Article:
In May 1873, Frederick Law Olmsted was requested to design improvements to the United States Capitol grounds by Senator Justin Morrill, chairman of the Senate Committee on Public Buildings and Grounds. Olmsted began work early in 1874. The Capitol itself had been significantly expanded with the addition of the new dome and the Senate and House wings. Olmsted’s plans for the grounds included monumental marble terraces on three sides of the building, a new system of carriage drives and walks, extensive regrading, tree and shrub plantings, new utilities and lighting, a unique (and always) cool Summer House, and many other features. Olmsted supervised the landscape work until 1889, and the improvements were finished by 1895. Until recently, the original landscape retained a high degree of integrity.

The Letter from Mr. Olmsted to Whitelaw Reid is in Volume Seven of the Olmsted Papers, “Parks, Politics and Patronage,” 1874-1882. This volume features many other important documents relating to the Capitol grounds project.

The letter is from a manuscript in Olmsted’s hand in the Whitelaw Reid Papers, Manuscript Division, Library of Congress, Washington, DC. In the fall of 1874, the removal of trees and other disruptions necessary to create the Capitol Grounds landscape caused enough public concern that Olmsted wrote this description of the project. The result is a succinct summary of the designer’s intentions, written for a general audience.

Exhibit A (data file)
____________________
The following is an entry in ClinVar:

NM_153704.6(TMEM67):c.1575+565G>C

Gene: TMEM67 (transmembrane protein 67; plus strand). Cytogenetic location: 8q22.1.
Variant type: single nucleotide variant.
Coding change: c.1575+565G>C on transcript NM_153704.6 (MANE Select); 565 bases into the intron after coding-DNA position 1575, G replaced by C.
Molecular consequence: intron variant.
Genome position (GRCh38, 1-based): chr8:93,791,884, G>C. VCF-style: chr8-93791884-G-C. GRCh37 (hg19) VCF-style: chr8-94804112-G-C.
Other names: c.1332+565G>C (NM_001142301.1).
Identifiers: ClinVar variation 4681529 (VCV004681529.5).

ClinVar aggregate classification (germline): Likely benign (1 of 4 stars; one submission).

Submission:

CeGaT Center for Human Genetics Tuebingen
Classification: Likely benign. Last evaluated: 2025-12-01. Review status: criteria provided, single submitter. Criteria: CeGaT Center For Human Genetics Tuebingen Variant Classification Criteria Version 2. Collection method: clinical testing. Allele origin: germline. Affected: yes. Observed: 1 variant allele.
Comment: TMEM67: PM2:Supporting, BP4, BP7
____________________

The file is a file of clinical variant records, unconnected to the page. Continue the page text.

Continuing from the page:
Whitelaw Reid was editor of the New-York Daily Tribune, and supported Olmsted’s work in New York parks in the early 1870s. In October 1874, Olmsted offered to write a piece for Reid’s paper describing his ideas for the Capitol grounds. A month later, the New-York Times published its own article on the Washington project, which Olmsted felt was misleading. In November 1874, Olmsted sent the following letter to Reid, who published it in December.

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